A viciously sharp satire about class conflict, with an already-infamous vomiting and pooping scene, was a surprise winner of the Palme d’Or at the Cannes Film Festival on Saturday.
“Triangle of Sadness” earned Sweden’s Ruben Ostlund a place among the select group of directors who have won two Palmes d’Or, having already taken it in 2017 with “The Square”.
Now firmly established as the king of cringe in the arthouse world, Ostlund takes a scalpel to bourgeois niceties in his films, and this time turned his gaze on fashion models and the ultra-rich, who find their status suddenly undermined when disaster strikes their cruise ship.
An extended sequence of projectile vomiting and violent diarrhoea on the ship quickly became the talk of the festival after its premiere last week, leaving viewers either howling with laughter or turning green.
Accepting the award, Ostlund said he wanted audiences to be entertained but also “ask themselves questions, to go out after the screening and have something to talk about.”
‘Come a long way’
The most moving part of the ceremony was the best actress award that went to Iranian Zar Amir Ebrahimi, who was forced to flee her country 16 years ago following a smear campaign about her love life.
She won for her role in “Holy Spider” as a journalist tracking down a serial killer who is murdering prostitutes in the holy city of Mashhad.
“I have came a long way to be on this stage tonight. It was not an easy story,” said Ebrahimi, who now lives in Paris.
“This film is about women, it’s about their bodies, it’s a movie full of faces, hair, hands, feet, breasts, sex — everything that is impossible to show in Iran,” she added.
Elsewhere, it was strong night for Asian cinema with best director going to South Korea’s Park Chan-wook, known for 2003 thriller “Oldboy”.
He won for “Decision to Leave” about a detective falling for the prime suspect in a murder investigation.
And best actor went to Song Kang-ho, famous for his role as the father in the Oscar-winning “Parasite”.
He starred in “Broker” by Japanese director Hirokazu Kore-eda, a story about a man trying sell an abandoned child but who proves to have a tender heart despite his criminal endeavour.
The runners-up Grand Prix was split between 32-year-old Belgian Lukas Dhont and French veteran Claire Denis.
Dhont’s “Close” is a tender portrait of two boys facing bullying as they learn to grapple with their budding sexuality, while Denis won for “Stars at Noon”, a love story set against political tensions in Central America.
The third-place Jury Prize was shared between “The Eight Mountains”, about a lifelong friendship in the Italian Alps and the festival’s most radical entry, “EO”, a movie told entirely from the point of view of a donkey by legendary Polish arthouse director, 84-year-old Jerzy Skolimowski.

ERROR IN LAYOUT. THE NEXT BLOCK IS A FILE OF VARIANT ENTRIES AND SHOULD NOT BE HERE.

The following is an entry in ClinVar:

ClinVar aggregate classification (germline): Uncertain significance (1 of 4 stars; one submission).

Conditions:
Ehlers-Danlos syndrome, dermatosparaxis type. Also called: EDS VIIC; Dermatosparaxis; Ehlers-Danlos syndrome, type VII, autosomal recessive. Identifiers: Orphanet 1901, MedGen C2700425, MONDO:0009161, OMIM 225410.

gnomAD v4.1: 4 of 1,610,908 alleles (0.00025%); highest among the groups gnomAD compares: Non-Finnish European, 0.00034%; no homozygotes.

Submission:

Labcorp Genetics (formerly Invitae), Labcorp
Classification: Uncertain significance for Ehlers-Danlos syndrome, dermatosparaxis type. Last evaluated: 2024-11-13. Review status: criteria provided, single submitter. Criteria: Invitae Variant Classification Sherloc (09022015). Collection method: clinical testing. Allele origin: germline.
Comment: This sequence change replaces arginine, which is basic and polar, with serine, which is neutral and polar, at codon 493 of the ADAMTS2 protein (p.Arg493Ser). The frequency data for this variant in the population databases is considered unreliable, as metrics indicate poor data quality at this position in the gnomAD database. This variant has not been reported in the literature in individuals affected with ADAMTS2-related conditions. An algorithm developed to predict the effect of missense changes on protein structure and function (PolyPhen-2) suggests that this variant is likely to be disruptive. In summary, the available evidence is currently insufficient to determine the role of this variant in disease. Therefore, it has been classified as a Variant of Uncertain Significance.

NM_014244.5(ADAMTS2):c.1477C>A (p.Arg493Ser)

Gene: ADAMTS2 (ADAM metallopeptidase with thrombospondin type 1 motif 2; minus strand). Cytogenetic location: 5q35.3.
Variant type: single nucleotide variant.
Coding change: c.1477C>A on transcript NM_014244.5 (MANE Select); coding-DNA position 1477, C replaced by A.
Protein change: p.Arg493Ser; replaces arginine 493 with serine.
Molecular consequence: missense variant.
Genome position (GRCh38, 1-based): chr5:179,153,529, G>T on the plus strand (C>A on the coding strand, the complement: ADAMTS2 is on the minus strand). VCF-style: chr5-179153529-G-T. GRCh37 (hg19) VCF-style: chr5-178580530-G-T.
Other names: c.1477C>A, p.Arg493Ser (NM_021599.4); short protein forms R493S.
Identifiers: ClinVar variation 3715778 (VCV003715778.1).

The 12-day festival saw plenty of Hollywood glitz, kickstarted by Tom Cruise with his first trip to Cannes in 30 years to launch “Top Gun: Maverick”, accompanied by a French Air Force display team.
It was a great year for music-lovers — Baz Luhrmann shaking things up with his much-anticipated rock’n’roll biopic, “Elvis”, and critics blown away by an ultra-immersive documentary about David Bowie, “Moonage Daydream”.
By coincidence, Elvis’s granddaughter Riley Keough won the Camera d’Or, the prize for best first film, for “War Pony” with co-director Gina Gammell.
The war in Ukraine cast a shadow over proceedings from the start with a video message from President Volodymyr Zelensky at the opening ceremony.
Several Ukrainian films received special screenings, and there was bitter debate over the inclusion of Russian director Kirill Serebrennikov in the main competition, despite his condemnation of the war.
The jury was led by French actor Vincent Lindon, who spoke of a similar struggle among its nine members — who included two-time Oscar-winning Iranian director Asghar Farhadi and Indian superstar Deepika Padukone — to reach a decision on the winners, joking they would need “four more years” to get it right.
To mark the 75th jubilee edition of the festival, a special prize was awarded to Jean-Pierre and Luc Dardenne, who have twice won the Palme d’Or and were back in competition with the well-received migrant drama “Tori and Lokita”.
Last year’s jury, led by US director Spike Lee, gave the Palme to a woman for only the second time in the festival’s history — French director Julia Ducournau for the gory and radical “Titane”.
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